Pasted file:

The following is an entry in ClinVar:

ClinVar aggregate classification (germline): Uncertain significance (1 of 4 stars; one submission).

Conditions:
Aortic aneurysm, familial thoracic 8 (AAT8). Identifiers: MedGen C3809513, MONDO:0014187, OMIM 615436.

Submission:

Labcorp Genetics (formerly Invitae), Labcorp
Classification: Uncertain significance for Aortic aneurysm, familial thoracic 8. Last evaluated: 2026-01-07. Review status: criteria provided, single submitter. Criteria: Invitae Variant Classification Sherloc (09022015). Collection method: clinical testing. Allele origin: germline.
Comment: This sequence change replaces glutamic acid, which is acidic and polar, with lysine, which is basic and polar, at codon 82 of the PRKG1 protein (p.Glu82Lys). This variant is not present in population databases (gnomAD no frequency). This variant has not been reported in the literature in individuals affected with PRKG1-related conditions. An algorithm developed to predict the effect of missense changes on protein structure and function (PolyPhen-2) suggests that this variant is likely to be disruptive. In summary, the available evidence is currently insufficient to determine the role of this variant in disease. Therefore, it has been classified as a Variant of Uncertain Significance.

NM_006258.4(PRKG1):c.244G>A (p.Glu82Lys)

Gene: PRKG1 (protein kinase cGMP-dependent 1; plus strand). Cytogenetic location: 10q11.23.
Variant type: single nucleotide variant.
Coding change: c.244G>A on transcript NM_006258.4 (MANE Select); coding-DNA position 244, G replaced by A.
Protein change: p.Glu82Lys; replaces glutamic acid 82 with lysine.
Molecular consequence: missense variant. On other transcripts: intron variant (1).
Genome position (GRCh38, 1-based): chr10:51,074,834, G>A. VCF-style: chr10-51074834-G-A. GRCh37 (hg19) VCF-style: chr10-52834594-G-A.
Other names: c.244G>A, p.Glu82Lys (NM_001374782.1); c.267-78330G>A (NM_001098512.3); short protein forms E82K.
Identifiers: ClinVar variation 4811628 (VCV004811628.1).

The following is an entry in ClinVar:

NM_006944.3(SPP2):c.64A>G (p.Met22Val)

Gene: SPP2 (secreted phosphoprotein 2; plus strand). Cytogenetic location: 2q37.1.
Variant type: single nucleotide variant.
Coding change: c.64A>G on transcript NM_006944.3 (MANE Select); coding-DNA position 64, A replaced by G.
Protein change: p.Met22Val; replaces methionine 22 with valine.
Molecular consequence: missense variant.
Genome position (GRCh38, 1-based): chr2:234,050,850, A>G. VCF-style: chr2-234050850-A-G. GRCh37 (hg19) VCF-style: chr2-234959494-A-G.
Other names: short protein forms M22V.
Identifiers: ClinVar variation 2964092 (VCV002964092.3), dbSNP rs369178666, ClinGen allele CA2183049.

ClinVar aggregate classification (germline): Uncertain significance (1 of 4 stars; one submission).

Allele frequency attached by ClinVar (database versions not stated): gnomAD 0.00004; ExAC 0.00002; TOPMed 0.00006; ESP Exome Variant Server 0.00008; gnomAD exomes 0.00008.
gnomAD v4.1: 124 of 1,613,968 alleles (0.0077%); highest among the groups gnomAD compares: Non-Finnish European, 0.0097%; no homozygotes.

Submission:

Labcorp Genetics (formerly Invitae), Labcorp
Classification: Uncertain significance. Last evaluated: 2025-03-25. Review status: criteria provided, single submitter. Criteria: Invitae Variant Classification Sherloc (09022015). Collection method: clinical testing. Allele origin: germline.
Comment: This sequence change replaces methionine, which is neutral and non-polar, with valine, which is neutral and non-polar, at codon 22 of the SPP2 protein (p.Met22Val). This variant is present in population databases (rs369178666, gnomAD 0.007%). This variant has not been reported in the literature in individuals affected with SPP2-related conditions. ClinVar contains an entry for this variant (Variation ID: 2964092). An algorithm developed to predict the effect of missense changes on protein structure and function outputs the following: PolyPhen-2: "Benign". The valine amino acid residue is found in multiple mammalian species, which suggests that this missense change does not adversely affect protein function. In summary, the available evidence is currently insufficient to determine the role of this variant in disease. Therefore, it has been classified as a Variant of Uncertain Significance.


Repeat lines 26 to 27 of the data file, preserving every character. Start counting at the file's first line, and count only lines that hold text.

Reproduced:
Other names: short protein forms M22V.
Identifiers: ClinVar variation 2964092 (VCV002964092.3), dbSNP rs369178666, ClinGen allele CA2183049.